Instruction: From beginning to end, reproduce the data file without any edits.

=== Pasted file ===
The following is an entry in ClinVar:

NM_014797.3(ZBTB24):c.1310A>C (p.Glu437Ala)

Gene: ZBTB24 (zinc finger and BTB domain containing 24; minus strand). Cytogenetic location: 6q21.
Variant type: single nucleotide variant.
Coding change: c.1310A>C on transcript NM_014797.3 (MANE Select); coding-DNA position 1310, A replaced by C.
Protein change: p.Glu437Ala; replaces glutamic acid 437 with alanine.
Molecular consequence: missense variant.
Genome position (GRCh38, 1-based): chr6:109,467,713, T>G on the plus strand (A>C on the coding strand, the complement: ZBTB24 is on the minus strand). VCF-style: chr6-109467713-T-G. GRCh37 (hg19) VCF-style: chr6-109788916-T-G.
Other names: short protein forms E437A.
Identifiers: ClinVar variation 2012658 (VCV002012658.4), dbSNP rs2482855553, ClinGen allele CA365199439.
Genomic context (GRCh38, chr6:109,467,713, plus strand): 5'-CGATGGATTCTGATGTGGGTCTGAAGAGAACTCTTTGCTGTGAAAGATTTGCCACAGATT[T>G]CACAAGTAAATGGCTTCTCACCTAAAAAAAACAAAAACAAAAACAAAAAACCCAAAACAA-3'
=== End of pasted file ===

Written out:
The following is an entry in ClinVar:

NM_014797.3(ZBTB24):c.1310A>C (p.Glu437Ala)

Gene: ZBTB24 (zinc finger and BTB domain containing 24; minus strand). Cytogenetic location: 6q21.
Variant type: single nucleotide variant.
Coding change: c.1310A>C on transcript NM_014797.3 (MANE Select); coding-DNA position 1310, A replaced by C.
Protein change: p.Glu437Ala; replaces glutamic acid 437 with alanine.
Molecular consequence: missense variant.
Genome position (GRCh38, 1-based): chr6:109,467,713, T>G on the plus strand (A>C on the coding strand, the complement: ZBTB24 is on the minus strand). VCF-style: chr6-109467713-T-G. GRCh37 (hg19) VCF-style: chr6-109788916-T-G.
Other names: short protein forms E437A.
Identifiers: ClinVar variation 2012658 (VCV002012658.4), dbSNP rs2482855553, ClinGen allele CA365199439.
Genomic context (GRCh38, chr6:109,467,713, plus strand): 5'-CGATGGATTCTGATGTGGGTCTGAAGAGAACTCTTTGCTGTGAAAGATTTGCCACAGATT[T>G]CACAAGTAAATGGCTTCTCACCTAAAAAAAACAAAAACAAAAACAAAAAACCCAAAACAA-3'